Plume scar in the mantle lithosphere beneath the Seychelles revealed by seismic imaging

James O S Hammond, J-M Kendall, J Collier, George R Helffrich, G Ruempker

Research output: Contribution to journalArticle (Academic Journal)peer-review

7 Citations (Scopus)

Abstract

Continental flood basalts are commonly thought to form by direct melting of lithospheric mantle, either during rifting episodes or when a mantle plume impinges on the base of the lithosphere. If correct, then significant alteration of the chemical and physical properties of the lithospheric mantle should be observable beneath such provinces. To date, however, this hypothesis remains unproved through lack of direct evidence. Here we present the results from a seismic experiment conducted in the Seychelles, a region that separated from India at the time of the eruption of the Deccan Traps. The analysis shows a stratified upper mantle with exceptionally low S-wave velocities at depths between 50 and 190 km. It is difficult to explain these anomalies without invoking the presence of melt. However, the depth extent of the low velocities rules out the presence of silicate melt. We argue that the most probable interpretation is that these layers contain sulphide melt trapped from earlier interactions of the lithosphere with episodes of continental-flood basalt generation. The presence of this melt over a depth interval of similar to 130 km suggests that it is stagnant, and has remained coupled with the Seychelles lithosphere. (C) 2012 Elsevier B.V. All rights reserved.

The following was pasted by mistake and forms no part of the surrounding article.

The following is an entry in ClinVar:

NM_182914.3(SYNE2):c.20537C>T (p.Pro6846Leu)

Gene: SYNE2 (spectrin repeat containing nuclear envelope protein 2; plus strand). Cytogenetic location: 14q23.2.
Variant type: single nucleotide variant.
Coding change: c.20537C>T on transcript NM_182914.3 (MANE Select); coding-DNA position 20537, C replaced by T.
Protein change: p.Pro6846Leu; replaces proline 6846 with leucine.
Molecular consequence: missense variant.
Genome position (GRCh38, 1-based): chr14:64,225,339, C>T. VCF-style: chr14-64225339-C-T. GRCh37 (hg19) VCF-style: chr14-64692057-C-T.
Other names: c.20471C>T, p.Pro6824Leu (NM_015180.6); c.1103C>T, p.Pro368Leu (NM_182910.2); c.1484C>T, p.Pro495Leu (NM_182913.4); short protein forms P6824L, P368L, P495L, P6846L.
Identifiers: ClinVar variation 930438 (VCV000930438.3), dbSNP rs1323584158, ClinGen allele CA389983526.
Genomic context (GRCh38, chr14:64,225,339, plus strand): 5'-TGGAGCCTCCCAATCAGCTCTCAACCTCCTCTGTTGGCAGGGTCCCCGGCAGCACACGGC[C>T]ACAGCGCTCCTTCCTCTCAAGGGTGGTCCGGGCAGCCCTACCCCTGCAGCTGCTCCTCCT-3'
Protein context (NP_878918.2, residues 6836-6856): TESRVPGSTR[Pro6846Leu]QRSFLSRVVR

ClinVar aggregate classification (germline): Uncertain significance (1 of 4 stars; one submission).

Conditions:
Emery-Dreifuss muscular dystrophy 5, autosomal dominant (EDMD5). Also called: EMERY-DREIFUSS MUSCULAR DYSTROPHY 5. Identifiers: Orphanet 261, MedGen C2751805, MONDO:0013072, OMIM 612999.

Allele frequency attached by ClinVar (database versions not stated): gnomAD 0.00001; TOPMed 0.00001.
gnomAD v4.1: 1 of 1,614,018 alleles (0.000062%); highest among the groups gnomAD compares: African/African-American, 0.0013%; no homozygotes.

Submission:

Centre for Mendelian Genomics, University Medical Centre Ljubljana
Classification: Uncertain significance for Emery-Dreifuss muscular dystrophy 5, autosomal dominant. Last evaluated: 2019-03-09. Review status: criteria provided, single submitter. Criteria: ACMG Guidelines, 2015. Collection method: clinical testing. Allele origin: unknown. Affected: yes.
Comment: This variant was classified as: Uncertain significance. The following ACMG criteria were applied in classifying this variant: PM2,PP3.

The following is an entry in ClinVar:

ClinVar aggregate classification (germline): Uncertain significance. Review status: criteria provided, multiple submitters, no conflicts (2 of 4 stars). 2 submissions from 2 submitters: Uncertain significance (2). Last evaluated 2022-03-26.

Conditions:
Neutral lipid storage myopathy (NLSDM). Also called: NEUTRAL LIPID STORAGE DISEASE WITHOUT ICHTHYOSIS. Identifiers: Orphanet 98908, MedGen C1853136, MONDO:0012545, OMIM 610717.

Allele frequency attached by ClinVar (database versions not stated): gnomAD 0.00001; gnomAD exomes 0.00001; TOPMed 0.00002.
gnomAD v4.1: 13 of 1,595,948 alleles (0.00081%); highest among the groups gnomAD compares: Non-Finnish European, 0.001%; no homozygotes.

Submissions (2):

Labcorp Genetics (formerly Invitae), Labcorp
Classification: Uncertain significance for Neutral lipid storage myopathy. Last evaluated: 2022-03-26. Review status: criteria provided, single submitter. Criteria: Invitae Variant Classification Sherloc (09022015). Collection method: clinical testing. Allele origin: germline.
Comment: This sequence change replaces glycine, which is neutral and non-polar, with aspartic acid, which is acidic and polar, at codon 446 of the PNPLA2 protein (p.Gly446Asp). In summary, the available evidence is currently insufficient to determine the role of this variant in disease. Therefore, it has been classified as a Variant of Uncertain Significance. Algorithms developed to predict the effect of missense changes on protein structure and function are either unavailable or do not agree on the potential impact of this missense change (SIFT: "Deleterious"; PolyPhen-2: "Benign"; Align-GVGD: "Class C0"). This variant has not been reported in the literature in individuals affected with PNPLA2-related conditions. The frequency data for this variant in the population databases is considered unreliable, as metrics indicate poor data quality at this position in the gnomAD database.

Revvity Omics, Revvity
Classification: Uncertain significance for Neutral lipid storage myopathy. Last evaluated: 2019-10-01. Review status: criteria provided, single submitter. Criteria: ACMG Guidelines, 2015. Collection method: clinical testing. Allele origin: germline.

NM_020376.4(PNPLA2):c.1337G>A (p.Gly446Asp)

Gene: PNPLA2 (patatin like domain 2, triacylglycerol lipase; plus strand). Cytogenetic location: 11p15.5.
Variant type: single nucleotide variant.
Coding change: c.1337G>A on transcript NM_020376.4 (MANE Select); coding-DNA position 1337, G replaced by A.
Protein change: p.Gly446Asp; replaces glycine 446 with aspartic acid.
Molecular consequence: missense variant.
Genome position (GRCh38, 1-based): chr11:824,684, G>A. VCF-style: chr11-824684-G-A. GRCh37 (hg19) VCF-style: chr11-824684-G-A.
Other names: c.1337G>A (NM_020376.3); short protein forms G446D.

Original languageEnglish
Pages (from-to)20-31
Number of pages12
JournalEarth and Planetary Science Letters
Volume355-356
DOIs
Publication statusPublished - 15 Nov 2012

Keywords

  • receiver functions
  • mantle plume
  • anisotropy
  • sulphide melt
  • TELESEISMIC RECEIVER FUNCTIONS
  • ANISOTROPIC STRUCTURES
  • CRUSTAL STRUCTURE
  • CONVERTED PHASES
  • BREAK-UP
  • INDIA
  • MELT
  • VELOCITY
  • PLATE
  • DEFORMATION

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